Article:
When she was given the devastating news that nothing could be done to save her Rebecca showed the strength of her spirit in a moving Facebook post to her friends.
She wrote: "Hi everyone, I guess there's no time like the present to give you guys an update on everything. I got some bad news on Friday: my consultant told me that my white blood cell count was back up and it looked like the cancer was working too fast for my treatment to catch up with it.
"She doubted there was much she could do for me. Understandably, I was in a state of shock. I was basically just told that I was going to die.
"All I could say was, no. This can't be happening. No. There has to be something you could do. No. No. No. You need to do something. I need to do something. We can't let this happen. I'm not going to die. I need to do something.
"That news gave me the kick up the backside I needed to make me more determined than ever to succeed... to beat this ruddy cancer that had taken over my life.
"I was determined to see the end of this. I told the doctor to put me back on to the steroids and other medications to keep my white cell counts under control.
"It's going to be a long, difficult journey ahead, but through Hell or high water, I'm going to get through it all and prove to my consultant that this will not beat me."
Rebecca put up a brave fight, but in the end nothing could stop the progression of the disease, which cut her life short just weeks after her 18th birthday.
Her schoolfriends and teachers were among the first to lead tributes to the popular and fun-loving teen.
Noeleen Tiffney, principal of St Catherine's College in Armagh, said she would be remembered as "a delightful girl, multi-talented, gifted and full of laughter".
She added: "She had kindness and compassion at her core and was a true friend to everyone. The loss of this precious member of our school community has left those of us who knew her deeply saddened. She gave so much of herself to St Catherine's College and we were all enriched by having known her."
Rebecca's school had sprung a surprise for her to mark her 18th birthday on March 22. Allowed home from hospital to celebrate, she had no idea that teachers in St Catherine's had organised for all her school friends to visit her at home with a cake and presents.
Colette says: "Rebecca didn't want her friends to see her in hospital, so she didn't see a lot of them, and she was so delighted when they all arrived at the house to surprise her on her birthday.
"We also had a party for her and her friends came back for that without their school uniforms on."
Rebecca was a talented and intelligent teenager who loved singing and drama. She played the piano and had hoped for a career in the theatre, but changed her mind during her illness and decided instead to go into nursing to help others. She loved make-up and her mum says she would have skipped breakfast in the morning to ensure she got her "eye flick" perfect before she went into school.
Colette recalls fondly: "She wasn't into heavy make-up, but she would have spent an hour getting her flick right and then put on her mascara in the mornings."
Contemplating life without her lovely daughter is unbearable now for Colette and Lisa.
She says: "Lisa is at university in Newcastle, although she is home at the minute. She is devastated and misses Rebecca so much. She is coping the best she can, but it is just so hard.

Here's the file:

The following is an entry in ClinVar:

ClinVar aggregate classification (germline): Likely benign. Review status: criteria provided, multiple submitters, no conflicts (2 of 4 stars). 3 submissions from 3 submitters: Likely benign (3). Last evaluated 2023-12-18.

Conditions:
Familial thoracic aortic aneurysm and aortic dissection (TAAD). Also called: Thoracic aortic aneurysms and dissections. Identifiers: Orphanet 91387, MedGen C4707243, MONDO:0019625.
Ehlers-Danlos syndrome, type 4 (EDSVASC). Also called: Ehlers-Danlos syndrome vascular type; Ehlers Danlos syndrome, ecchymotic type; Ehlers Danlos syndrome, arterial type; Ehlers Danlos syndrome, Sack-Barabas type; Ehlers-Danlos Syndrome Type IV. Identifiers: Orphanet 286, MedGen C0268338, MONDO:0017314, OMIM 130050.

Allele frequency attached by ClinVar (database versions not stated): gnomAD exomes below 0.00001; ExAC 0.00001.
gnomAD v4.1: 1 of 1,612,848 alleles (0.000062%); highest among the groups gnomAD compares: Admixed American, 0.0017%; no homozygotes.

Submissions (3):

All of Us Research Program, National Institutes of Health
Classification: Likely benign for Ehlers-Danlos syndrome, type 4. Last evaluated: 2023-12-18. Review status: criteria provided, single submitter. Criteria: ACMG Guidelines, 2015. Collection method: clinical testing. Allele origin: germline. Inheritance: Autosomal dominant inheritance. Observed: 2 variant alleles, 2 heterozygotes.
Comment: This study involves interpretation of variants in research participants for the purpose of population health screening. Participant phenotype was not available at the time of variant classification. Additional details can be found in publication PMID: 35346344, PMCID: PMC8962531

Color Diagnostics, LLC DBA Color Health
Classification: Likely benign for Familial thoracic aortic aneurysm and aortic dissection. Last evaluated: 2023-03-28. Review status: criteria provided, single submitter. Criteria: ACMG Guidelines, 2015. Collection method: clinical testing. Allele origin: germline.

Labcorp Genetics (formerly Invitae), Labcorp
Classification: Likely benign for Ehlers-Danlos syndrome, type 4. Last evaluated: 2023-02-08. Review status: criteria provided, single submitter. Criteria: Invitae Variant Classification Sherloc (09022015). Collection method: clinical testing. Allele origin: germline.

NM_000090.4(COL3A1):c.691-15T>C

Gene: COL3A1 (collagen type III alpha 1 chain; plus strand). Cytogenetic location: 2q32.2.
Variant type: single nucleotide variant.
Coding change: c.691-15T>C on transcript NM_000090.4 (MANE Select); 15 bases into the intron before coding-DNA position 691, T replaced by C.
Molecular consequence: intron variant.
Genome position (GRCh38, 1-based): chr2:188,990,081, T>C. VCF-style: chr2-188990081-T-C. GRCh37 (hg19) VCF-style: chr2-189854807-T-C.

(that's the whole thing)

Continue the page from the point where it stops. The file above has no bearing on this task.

"I'm taking it one day at a time. I need to find something to do to get me out of bed in the morning to face the day.
"The house is just so quiet. Rebecca used to watch funny programmes on her computer and you could hear her laughter right through the house, and now there is only silence and that silence in deafening. It doesn't feel like our house any more.
"Lisa will be going back to uni in January and I will be here on my own and I don't know how I am going to cope with that."
Colette has been delighted that so many people have supported her Just Giving appeal for CLIC Sargent in memory of Rebecca.
More than £2,000 has been raised so far towards the costs of running Amy House, which provides a lifeline to families from all over Northern Ireland who have a loved one going through cancer treatment.
She adds: "I am so grateful to everyone who has supported the appeal.
"We couldn't have coped without Amy House and it is wonderful to know people are donating in Rebecca's memory."
To support Colette's appeal you can go to justgiving.com/fundraising/inmemoryofrebecca
CLIC Sargent launched its Home From Home campaign in Northern Ireland in 2012, backed by the Belfast Telegraph.
A total of £3.7m was raised in order to open and run a pair of new Homes From Home in Belfast. The homes provide free accommodation for families of young cancer patients, a short walk from Belfast City Hospital and Cancer Centre. This saves the families the often prohibitive expense of regular travel to the hospital, giving them a base nearby and helping them concentrate on spending more time together.
Paul's House, the first Home From Home, was completed and opened in February 2014. Amy's House, a Home From Home aimed specifically at supporting the families of teenagers and young adults, was opened in January this year. CLIC Sargent has 10 Homes From Home across the UK, with running costs of £850,000 per year supported by donations.
This month, during Childhood Cancer Awareness Month, the charity has been raising awareness of the financial impact of cancer on families, finding that families of a child with cancer can spend an average of £600 more every month on additional costs. CLIC Sargent is calling for more support for these families.
For more information on the campaign and the charity's services, visit www.clicsargent.org.uk